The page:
Even if in recent studies [13] dysphagia appeared as a specific and constant symptom in patients with megaesophagus, in general the symptoms of chronic digestive CD are non-specific, and there are numerous confounders, including other common infections [14], [15], megacolon at high altitude, and gastrointestinal problems related to the long-term consumption of coca leaves [16][18] or to migration-related changes in diet [19], [20] and stress. A diagnosis of CD may easily be missed if symptoms are not evaluated by a physician who knew of the epidemiology and the symptoms of the disease.

Barium contrast examinations are used to diagnose digestive involvement in CD [21], [22]. and it is possible to establish a classification in four groups based on the severity of the damage following Rezende criteria [22].The value of other diagnostic tools in the detection of early esophageal and colonic involvement in CD patients is unknown.

The objectives of our study were to determine the prevalence of digestive damage in patients with CD at an international health center in a non-endemic area and to study the utility of esophageal manometry in the early diagnosis of esophageal disease.

Materials and Methods

Ethics Statement

Written informed consent was obtained from participants before being recruited. Approval for the protocols and for the informed consent was obtained from the Hospital Clínic of Barcelona Ethics Review Committee.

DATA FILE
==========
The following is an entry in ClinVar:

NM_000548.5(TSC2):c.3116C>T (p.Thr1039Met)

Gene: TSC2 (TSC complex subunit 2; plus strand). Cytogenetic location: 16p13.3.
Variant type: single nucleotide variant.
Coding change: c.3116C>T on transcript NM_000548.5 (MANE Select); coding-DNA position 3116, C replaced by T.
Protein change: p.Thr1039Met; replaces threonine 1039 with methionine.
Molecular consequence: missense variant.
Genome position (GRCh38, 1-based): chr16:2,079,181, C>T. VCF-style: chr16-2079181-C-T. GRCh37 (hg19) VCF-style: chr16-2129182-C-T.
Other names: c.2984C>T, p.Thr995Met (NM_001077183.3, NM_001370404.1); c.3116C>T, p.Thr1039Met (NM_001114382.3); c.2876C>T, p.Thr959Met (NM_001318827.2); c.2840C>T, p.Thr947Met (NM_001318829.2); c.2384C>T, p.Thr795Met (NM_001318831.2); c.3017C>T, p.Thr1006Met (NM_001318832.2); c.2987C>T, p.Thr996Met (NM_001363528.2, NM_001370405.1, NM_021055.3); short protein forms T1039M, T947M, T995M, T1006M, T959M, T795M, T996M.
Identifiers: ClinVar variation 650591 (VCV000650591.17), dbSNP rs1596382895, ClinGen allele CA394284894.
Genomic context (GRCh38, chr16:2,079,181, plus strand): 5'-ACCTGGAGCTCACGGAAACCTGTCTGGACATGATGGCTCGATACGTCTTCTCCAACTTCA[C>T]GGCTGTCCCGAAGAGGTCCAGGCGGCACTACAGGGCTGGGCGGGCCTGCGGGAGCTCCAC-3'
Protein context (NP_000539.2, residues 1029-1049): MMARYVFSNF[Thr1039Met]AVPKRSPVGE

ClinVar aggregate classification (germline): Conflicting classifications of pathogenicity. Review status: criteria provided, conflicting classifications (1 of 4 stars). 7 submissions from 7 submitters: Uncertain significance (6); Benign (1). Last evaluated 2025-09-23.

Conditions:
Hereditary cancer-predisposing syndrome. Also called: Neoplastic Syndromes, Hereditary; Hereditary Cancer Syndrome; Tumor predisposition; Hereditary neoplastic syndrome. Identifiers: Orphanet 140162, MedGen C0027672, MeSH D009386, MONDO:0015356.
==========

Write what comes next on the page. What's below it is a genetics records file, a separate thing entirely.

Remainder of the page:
Design and Setting

This was a prospective study of 89 individuals: 71 with T. cruzi infection (Group 1, G1) and 18 without infection but with T. cruzi-like digestive symptoms (Group 2, G2). All the patients were from Latin American countries where CD is endemic and were seen at the Center for International Health at a university hospital in Barcelona, Spain.

Participants and Procedures

Eighty-nine individuals from T. cruzi-endemic areas who were over 18 years old and living in Barcelona were invited to participate in the study. After signing the informed consent form, they were asked for clinical and epidemiological data, including age, sex, toxic habits, past medical history, geographical origin, residence in rural environments and mud houses, previous contact with the T. cruzi vector, and history of blood donation or transfusion. Changes in dietary habits and weight since arrival in Spain were also recorded. A detailed history targeting digestive and cardiac symptoms of CD was also obtained in each case. Regarding constipation evaluation, Rome III criteria were taken in account [23].

Serological tests for T. cruzi and HIV infection and routine blood and biochemical tests (including renal and liver function) were performed in all cases.

Barium swallow, barium enema, a urea breath test, and esophageal manometry were requested for all patients. T. cruzi–infected patients were also studied using a protocol that included a 12-lead electrocardiogram, chest X-ray, and echocardiogram. Other tests were performed depending on individuals' symptoms.

Following international recommendations [24], specific treatment with benznidazole (5 mg/kg/d for 60 days) was offered to all patients with T. cruzi infection.

Diagnosis of T. cruzi Infection